Highlights include Pfizer Ltd. (PFE - Free Report) , Merck & Co. (MRK - Free Report) , AstraZeneca plc (AZN - Free Report) , Abbott Laboratories (ABT - Free Report) and Johnson & Johnson (JNJ - Free Report) .
Patent expirations of big-selling drugs, otherwise known as "patent cliffs," have recently received a significant amount of attention as a result of a sizable number of impending patent expiration for blockbuster drugs between now and 2012.
Lipitor, Pfizer's (PFE - Free Report) $12+ billion cholesterol drug, accounts for roughly 25% of the company's revenue and is scheduled to lose patent protection in late 2011. Besides Lipitor, Pfizer will also lose patent protection on Caduet, Geodon, Viagra, and Xalatan between now and the end of 2012.
Altogether, Pfizer has drugs with about $18 billion in sales (about 40% of expected 2009 revenues) that will lose patent protection over the next four years. Pfizer is attempting to address their patent cliffs through cost-cutting and new sources of revenue. In January 2009, the company announced that it planned buy Wyeth for about $68 billion.
We estimate that drugs with sales of over $73 billion from the largest 10 pharmaceutical companies will be initially exposed to generic competition over the next 4 years. To put that into perspective, in 2008 Merck (MRK - Free Report) , Eli Lilly and Bristol-Myers had combined sales of $65 billion.
While Pfizer's patent cliff issues are widely reported, there are other companies which get less attention that are in a similar position. Most notable of these are AstraZeneca (AZN - Free Report) and Merck, both of whose stock prices, like Pfizer's, are at multi-year lows. We calculate that AstraZeneca has over $11 billion in sales exposed to patent cliffs through the end of 2012, representing about 35% of the company's expected revenue in 2009. By 2012 patents will expire on five of AstraZeneca's drugs with sales of over $1 billion each, including mega-blockbuster Seroquel/Seroquel XR which we expect to post peak sales of over $5.3 billion.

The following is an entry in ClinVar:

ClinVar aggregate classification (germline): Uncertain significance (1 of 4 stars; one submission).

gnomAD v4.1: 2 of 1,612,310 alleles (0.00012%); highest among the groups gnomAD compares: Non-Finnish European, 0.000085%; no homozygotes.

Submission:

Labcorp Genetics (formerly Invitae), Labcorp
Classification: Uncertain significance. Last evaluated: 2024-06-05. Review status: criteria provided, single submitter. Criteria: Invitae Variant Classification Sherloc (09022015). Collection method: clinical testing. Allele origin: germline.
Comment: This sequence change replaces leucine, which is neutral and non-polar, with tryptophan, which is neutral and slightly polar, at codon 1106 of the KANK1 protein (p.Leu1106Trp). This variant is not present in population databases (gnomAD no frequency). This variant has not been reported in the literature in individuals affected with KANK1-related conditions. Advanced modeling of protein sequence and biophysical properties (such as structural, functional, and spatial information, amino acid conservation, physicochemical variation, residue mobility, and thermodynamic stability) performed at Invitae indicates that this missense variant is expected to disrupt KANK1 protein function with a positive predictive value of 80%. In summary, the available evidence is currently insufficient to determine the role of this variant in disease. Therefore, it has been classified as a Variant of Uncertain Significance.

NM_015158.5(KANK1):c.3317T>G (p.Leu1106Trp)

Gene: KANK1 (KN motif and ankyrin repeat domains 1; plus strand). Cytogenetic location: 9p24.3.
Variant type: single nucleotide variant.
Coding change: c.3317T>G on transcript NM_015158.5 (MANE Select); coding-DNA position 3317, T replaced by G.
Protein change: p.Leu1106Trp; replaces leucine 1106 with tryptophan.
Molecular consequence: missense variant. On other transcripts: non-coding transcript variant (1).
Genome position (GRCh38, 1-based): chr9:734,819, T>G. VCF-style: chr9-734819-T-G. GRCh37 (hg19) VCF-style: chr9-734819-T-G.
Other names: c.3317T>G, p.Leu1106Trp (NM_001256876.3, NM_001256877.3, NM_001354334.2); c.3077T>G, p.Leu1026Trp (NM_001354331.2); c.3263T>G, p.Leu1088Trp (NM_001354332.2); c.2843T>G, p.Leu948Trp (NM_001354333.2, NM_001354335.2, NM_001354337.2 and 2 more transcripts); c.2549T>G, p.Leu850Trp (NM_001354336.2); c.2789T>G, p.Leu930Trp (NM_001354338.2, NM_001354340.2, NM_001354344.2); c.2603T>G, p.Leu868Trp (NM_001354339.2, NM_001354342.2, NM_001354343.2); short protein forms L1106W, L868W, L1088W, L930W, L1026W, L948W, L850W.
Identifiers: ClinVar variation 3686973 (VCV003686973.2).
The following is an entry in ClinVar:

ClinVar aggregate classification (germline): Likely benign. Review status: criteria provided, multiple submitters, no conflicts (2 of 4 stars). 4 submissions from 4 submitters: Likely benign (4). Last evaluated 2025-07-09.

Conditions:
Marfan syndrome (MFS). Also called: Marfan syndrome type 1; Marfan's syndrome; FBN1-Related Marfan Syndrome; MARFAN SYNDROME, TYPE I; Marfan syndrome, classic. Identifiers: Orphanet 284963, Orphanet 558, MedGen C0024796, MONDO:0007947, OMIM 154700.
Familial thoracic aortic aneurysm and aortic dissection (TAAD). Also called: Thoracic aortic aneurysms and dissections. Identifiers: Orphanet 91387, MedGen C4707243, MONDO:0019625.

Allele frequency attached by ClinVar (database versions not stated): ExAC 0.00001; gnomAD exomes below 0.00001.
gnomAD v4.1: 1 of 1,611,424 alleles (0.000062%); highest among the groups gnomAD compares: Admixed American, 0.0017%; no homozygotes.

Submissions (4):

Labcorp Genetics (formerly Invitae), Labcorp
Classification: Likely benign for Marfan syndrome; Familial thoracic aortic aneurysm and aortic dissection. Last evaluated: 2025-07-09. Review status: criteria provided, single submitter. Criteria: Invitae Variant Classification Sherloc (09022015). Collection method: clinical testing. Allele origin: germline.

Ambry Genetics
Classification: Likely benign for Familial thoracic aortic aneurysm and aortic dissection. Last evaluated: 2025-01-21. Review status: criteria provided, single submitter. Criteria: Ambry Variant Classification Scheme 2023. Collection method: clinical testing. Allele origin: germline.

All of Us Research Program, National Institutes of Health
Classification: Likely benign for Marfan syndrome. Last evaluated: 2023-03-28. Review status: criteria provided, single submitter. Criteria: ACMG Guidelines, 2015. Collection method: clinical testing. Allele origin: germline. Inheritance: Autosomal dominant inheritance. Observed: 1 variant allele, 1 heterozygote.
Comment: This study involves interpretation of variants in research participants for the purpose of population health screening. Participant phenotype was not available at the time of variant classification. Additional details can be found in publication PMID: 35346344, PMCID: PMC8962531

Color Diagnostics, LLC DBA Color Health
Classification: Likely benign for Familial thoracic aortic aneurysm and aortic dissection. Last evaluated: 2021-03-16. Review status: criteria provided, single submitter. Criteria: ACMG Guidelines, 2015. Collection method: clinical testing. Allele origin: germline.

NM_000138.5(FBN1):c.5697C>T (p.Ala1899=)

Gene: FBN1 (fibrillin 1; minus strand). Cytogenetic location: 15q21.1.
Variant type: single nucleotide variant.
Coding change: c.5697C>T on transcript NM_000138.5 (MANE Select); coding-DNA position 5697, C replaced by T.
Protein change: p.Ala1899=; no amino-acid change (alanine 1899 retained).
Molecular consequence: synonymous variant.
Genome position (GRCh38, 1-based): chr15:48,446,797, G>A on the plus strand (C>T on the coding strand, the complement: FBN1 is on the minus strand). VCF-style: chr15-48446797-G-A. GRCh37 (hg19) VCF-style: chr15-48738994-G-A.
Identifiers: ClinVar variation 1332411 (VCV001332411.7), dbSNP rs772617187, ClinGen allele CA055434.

Merck, which will see patents on blockbusters Cozaar and Singulair expire in 2010 and 2012, respectively, will have almost $8 billion (about 32% of forecasted 2009 revenue) in sales exposed to new generic competition over the next four years.
Merck and AstraZeneca have also initiated significant cost-cutting programs to try and soften the impact of the impending generic onslaught. Both companies are also likely looking to bring in additional revenues through acquisitions and partnerships.
Some of the companies with the least patent cliff exposure through the end of 2012 are Abbott Labs (ABT - Free Report) (no material exposure), GlaxoSmithKline (about 4% of revenues exposed), Johnson and Johnson (JNJ - Free Report) and Schering-Plough (both with about 6% of revenues exposed).
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|(ABT - Free Report)
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|(MRK - Free Report)
|(AZN - Free Report)
|(PFE - Free Report)